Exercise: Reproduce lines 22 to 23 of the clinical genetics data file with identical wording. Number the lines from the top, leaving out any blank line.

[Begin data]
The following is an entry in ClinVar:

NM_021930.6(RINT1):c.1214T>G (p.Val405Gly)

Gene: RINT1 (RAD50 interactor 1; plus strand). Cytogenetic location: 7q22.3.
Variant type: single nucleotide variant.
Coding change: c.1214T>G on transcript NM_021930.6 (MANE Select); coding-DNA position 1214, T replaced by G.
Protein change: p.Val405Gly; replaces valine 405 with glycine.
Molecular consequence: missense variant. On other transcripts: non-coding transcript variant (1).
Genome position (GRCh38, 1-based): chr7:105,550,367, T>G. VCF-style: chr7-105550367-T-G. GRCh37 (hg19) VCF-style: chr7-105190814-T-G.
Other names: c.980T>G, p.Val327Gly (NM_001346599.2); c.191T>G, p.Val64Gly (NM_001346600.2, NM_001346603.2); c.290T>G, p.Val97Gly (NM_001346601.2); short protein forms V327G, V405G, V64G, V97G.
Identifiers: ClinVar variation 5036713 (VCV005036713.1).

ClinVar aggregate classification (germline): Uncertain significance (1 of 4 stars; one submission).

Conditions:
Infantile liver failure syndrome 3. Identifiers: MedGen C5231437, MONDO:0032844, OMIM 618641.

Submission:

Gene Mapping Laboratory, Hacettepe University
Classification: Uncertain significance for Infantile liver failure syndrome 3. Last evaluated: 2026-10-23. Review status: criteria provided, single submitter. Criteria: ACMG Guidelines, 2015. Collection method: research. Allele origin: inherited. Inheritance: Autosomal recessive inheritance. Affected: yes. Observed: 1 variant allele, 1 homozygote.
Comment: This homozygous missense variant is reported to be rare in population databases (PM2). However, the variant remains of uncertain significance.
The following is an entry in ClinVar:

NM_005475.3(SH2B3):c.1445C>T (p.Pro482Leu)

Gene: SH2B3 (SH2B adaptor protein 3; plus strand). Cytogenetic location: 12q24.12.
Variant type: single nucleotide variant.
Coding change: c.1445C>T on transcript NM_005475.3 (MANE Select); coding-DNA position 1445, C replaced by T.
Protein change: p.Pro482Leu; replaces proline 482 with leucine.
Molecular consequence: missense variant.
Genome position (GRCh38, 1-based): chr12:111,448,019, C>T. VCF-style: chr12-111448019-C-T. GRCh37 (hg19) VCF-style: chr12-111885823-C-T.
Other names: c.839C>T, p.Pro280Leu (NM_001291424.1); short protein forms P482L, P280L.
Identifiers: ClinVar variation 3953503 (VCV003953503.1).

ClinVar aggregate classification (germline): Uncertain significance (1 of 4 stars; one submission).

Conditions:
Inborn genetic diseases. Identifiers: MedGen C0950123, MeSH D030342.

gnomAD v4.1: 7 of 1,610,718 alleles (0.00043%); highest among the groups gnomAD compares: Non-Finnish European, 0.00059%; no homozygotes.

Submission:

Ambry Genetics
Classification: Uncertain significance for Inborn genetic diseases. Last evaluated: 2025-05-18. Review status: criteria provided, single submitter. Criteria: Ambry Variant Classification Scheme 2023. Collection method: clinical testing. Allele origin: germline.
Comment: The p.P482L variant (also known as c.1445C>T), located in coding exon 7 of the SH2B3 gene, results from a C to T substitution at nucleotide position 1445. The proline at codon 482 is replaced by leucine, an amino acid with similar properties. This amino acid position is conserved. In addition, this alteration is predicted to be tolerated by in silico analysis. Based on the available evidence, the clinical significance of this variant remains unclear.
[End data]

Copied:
Coding change: c.1445C>T on transcript NM_005475.3 (MANE Select); coding-DNA position 1445, C replaced by T.
Protein change: p.Pro482Leu; replaces proline 482 with leucine.